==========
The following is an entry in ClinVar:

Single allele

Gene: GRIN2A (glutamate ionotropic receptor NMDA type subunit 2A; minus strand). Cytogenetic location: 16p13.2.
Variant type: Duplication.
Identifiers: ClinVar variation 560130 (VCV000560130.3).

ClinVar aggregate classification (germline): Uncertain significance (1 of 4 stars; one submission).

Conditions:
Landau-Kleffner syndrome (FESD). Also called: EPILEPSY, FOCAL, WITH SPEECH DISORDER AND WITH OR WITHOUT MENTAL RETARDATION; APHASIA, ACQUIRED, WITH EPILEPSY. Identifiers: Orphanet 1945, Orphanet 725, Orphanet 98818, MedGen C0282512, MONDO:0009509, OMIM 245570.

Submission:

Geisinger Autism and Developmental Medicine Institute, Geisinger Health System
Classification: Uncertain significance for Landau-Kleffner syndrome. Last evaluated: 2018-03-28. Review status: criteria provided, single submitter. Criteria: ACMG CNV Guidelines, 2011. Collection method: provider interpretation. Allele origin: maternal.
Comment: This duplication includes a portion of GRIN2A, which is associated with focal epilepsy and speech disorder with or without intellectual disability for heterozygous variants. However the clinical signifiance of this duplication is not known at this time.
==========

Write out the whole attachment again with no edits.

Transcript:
The following is an entry in ClinVar:

Single allele

Gene: GRIN2A (glutamate ionotropic receptor NMDA type subunit 2A; minus strand). Cytogenetic location: 16p13.2.
Variant type: Duplication.
Identifiers: ClinVar variation 560130 (VCV000560130.3).

ClinVar aggregate classification (germline): Uncertain significance (1 of 4 stars; one submission).

Conditions:
Landau-Kleffner syndrome (FESD). Also called: EPILEPSY, FOCAL, WITH SPEECH DISORDER AND WITH OR WITHOUT MENTAL RETARDATION; APHASIA, ACQUIRED, WITH EPILEPSY. Identifiers: Orphanet 1945, Orphanet 725, Orphanet 98818, MedGen C0282512, MONDO:0009509, OMIM 245570.

Submission:

Geisinger Autism and Developmental Medicine Institute, Geisinger Health System
Classification: Uncertain significance for Landau-Kleffner syndrome. Last evaluated: 2018-03-28. Review status: criteria provided, single submitter. Criteria: ACMG CNV Guidelines, 2011. Collection method: provider interpretation. Allele origin: maternal.
Comment: This duplication includes a portion of GRIN2A, which is associated with focal epilepsy and speech disorder with or without intellectual disability for heterozygous variants. However the clinical signifiance of this duplication is not known at this time.